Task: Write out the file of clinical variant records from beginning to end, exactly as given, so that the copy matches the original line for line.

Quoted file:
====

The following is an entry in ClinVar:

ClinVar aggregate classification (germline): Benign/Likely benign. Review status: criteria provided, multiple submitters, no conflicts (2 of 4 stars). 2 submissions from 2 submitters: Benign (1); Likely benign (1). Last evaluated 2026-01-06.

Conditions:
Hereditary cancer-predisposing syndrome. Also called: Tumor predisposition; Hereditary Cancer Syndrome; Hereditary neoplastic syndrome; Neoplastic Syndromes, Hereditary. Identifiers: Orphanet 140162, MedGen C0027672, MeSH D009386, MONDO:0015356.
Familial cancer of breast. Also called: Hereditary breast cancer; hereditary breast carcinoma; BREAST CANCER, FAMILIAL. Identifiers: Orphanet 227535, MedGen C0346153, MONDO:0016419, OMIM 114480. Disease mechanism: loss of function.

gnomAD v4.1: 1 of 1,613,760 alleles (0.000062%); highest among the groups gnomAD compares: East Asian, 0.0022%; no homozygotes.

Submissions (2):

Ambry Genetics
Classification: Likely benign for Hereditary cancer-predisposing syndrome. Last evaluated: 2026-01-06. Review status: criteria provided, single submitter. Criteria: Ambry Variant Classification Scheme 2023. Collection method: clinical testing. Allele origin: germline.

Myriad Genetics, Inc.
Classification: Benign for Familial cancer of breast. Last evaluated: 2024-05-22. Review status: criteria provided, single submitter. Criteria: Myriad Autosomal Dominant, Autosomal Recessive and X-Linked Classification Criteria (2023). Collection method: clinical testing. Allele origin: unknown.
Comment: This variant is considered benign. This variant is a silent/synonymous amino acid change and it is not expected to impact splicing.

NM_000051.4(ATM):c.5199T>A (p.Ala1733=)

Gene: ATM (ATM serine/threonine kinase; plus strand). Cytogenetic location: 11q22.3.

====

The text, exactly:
The following is an entry in ClinVar:

ClinVar aggregate classification (germline): Benign/Likely benign. Review status: criteria provided, multiple submitters, no conflicts (2 of 4 stars). 2 submissions from 2 submitters: Benign (1); Likely benign (1). Last evaluated 2026-01-06.

Conditions:
Hereditary cancer-predisposing syndrome. Also called: Tumor predisposition; Hereditary Cancer Syndrome; Hereditary neoplastic syndrome; Neoplastic Syndromes, Hereditary. Identifiers: Orphanet 140162, MedGen C0027672, MeSH D009386, MONDO:0015356.
Familial cancer of breast. Also called: Hereditary breast cancer; hereditary breast carcinoma; BREAST CANCER, FAMILIAL. Identifiers: Orphanet 227535, MedGen C0346153, MONDO:0016419, OMIM 114480. Disease mechanism: loss of function.

gnomAD v4.1: 1 of 1,613,760 alleles (0.000062%); highest among the groups gnomAD compares: East Asian, 0.0022%; no homozygotes.

Submissions (2):

Ambry Genetics
Classification: Likely benign for Hereditary cancer-predisposing syndrome. Last evaluated: 2026-01-06. Review status: criteria provided, single submitter. Criteria: Ambry Variant Classification Scheme 2023. Collection method: clinical testing. Allele origin: germline.

Myriad Genetics, Inc.
Classification: Benign for Familial cancer of breast. Last evaluated: 2024-05-22. Review status: criteria provided, single submitter. Criteria: Myriad Autosomal Dominant, Autosomal Recessive and X-Linked Classification Criteria (2023). Collection method: clinical testing. Allele origin: unknown.
Comment: This variant is considered benign. This variant is a silent/synonymous amino acid change and it is not expected to impact splicing.

NM_000051.4(ATM):c.5199T>A (p.Ala1733=)

Gene: ATM (ATM serine/threonine kinase; plus strand). Cytogenetic location: 11q22.3.